The NBC10 Investigators don't usually fall for a romantic tale of woe, but when they heard a missing diamond was breaking hearts, they stepped in to help the young couple.
The engagement was supposed to be a surprise, but that all changed when the luggage got lost.
Danyelle Weaver said all she expected for Christmas was a trip home to Atco, N.J. She didn’t know her boyfriend, Ken Reid, bought a beautiful engagement ring. And, she certainly didn’t know he packed it into a carry-on bag to take on the plane and then planned to propose to her at the skating rink at New York City's Rockefeller Plaza.
What Weaver did know: Ken was completely distraught when he realized he had the wrong luggage.
The saga of the missing ring begins on December 22 when the couple boarded a small USA Air Express plane in Little Rock, Arkansas.
At the last minute Reid said he was told his carry-on bag was too big. So, his bag was taken from him at the gate, a yellow tag was put on it, and it was loaded onto the plane.
The couple landed in Charlotte, NC to make another connection
“We got off the plane and there were just two bags left, her very unique one and one that looked just like mine,” Reid explained.
Reid and Weaver took off again flying from Charlotte to Washington D.C. where there was another layover. Reid opened his carry on bag. It wasn't his.
“I opened the bag instantly, knew there were different clothes, different lay out. My heart just dropped and I felt sick to my stomach,” said Reid.
So, he took it to US Airways. Reid said the employees told him to leave the bag; they wouldn't take any information from him.
“I said, 'Can I just take it to Philly?' She said she'd call airport security or police if I took the bag because it would be stealing,” said Reid.
The couple flew into Philadelphia and filed claim reports, but Reid was still trying to keep the ring a secret from his girlfriend.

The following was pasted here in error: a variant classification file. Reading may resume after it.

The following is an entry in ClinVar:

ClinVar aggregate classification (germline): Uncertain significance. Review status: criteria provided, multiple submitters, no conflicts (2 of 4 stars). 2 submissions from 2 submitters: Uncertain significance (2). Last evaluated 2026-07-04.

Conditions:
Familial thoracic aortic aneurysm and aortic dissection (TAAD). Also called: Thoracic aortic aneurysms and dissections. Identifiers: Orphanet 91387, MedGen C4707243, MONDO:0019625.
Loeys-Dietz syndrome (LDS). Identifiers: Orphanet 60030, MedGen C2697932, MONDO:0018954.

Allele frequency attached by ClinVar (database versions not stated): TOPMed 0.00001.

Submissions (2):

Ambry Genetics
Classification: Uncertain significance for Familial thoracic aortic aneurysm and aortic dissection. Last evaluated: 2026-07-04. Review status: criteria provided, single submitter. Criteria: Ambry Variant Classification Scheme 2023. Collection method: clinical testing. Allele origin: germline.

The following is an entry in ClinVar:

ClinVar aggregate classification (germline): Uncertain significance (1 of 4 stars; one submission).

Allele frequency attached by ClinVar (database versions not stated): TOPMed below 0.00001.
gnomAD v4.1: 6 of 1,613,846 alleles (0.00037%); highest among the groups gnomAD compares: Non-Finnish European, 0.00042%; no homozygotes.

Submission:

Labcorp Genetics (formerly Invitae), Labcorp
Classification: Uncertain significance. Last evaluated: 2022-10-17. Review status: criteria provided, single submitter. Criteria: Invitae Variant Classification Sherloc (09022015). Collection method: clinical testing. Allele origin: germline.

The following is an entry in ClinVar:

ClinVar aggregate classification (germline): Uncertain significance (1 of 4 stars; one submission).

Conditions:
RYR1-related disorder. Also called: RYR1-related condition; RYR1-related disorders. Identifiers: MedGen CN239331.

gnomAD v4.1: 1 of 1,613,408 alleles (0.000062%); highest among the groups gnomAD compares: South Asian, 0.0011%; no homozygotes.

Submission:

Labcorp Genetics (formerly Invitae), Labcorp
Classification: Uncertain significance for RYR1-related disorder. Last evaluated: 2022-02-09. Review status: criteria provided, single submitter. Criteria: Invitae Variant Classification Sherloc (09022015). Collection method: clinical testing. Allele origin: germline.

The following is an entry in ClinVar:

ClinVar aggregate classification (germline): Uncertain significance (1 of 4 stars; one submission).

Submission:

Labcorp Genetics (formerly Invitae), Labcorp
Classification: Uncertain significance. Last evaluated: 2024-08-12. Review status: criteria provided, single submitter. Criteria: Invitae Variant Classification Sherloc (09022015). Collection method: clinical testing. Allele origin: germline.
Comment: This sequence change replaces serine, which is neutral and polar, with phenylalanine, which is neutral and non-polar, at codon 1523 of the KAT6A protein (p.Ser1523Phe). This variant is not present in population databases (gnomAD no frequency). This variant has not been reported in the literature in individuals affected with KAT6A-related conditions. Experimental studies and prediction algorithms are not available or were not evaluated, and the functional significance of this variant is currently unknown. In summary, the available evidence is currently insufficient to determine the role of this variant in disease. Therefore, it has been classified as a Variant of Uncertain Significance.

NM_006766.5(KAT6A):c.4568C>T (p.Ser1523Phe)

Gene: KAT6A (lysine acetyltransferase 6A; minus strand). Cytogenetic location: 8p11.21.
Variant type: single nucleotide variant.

That is, until US Airways inadvertently spilled the beans to her on the phone.
“I was bawling I was crying,” Weaver said. And, the couple told NBC10 that it seemed that no one at the airline was interested in helping them.
“It's made it very stressful a lot of tears, a lot of hours on the phone just to get run around in a circle…[It’s] time we could have spent with the family,” said Reid.
US Airways told the NBC10 Investigators that a few things went wrong with this situation. It would have helped if Reid, or the other passenger, put personal information on their carry-on luggage as a precaution, but neither did that.
Reid said US Airways should have given him a stub off the ticket they put on his carry-on. That might have helped find the bag later.
But even with a stub, US Airways said that bags taken at the gate are not recorded and tracked liked checked in luggage. So, US Airways doesn't have much of a trail to follow. “But we're not giving up,” said Morgan Durrant, Senior Manager in Corporate Communications for US Airways.
Neither is this newly engaged couple. “If someone does have it and they're contemplating what to do, if they would just please give it to us and just keep the bag,” Reid asks.
The carry on bag that Reid turned in at the airport in Washington D.C. is still there, unclaimed.